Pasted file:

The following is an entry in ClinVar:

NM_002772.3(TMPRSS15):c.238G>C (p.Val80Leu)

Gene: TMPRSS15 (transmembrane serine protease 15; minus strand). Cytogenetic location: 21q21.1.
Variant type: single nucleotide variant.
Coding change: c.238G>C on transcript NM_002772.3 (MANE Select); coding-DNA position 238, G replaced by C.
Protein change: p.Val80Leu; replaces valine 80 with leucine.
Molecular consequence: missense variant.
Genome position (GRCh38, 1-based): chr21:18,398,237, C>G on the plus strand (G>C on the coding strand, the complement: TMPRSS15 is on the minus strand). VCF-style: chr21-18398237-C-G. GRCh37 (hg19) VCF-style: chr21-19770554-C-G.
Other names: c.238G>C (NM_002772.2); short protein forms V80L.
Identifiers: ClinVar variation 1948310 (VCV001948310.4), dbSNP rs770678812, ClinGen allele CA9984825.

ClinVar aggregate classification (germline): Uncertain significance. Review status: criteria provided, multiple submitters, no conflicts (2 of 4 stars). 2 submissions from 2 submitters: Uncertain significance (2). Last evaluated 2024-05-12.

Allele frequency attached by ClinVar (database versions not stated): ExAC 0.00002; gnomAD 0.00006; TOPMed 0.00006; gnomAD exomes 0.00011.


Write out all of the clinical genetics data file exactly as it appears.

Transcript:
The following is an entry in ClinVar:

NM_002772.3(TMPRSS15):c.238G>C (p.Val80Leu)

Gene: TMPRSS15 (transmembrane serine protease 15; minus strand). Cytogenetic location: 21q21.1.
Variant type: single nucleotide variant.
Coding change: c.238G>C on transcript NM_002772.3 (MANE Select); coding-DNA position 238, G replaced by C.
Protein change: p.Val80Leu; replaces valine 80 with leucine.
Molecular consequence: missense variant.
Genome position (GRCh38, 1-based): chr21:18,398,237, C>G on the plus strand (G>C on the coding strand, the complement: TMPRSS15 is on the minus strand). VCF-style: chr21-18398237-C-G. GRCh37 (hg19) VCF-style: chr21-19770554-C-G.
Other names: c.238G>C (NM_002772.2); short protein forms V80L.
Identifiers: ClinVar variation 1948310 (VCV001948310.4), dbSNP rs770678812, ClinGen allele CA9984825.

ClinVar aggregate classification (germline): Uncertain significance. Review status: criteria provided, multiple submitters, no conflicts (2 of 4 stars). 2 submissions from 2 submitters: Uncertain significance (2). Last evaluated 2024-05-12.

Allele frequency attached by ClinVar (database versions not stated): ExAC 0.00002; gnomAD 0.00006; TOPMed 0.00006; gnomAD exomes 0.00011.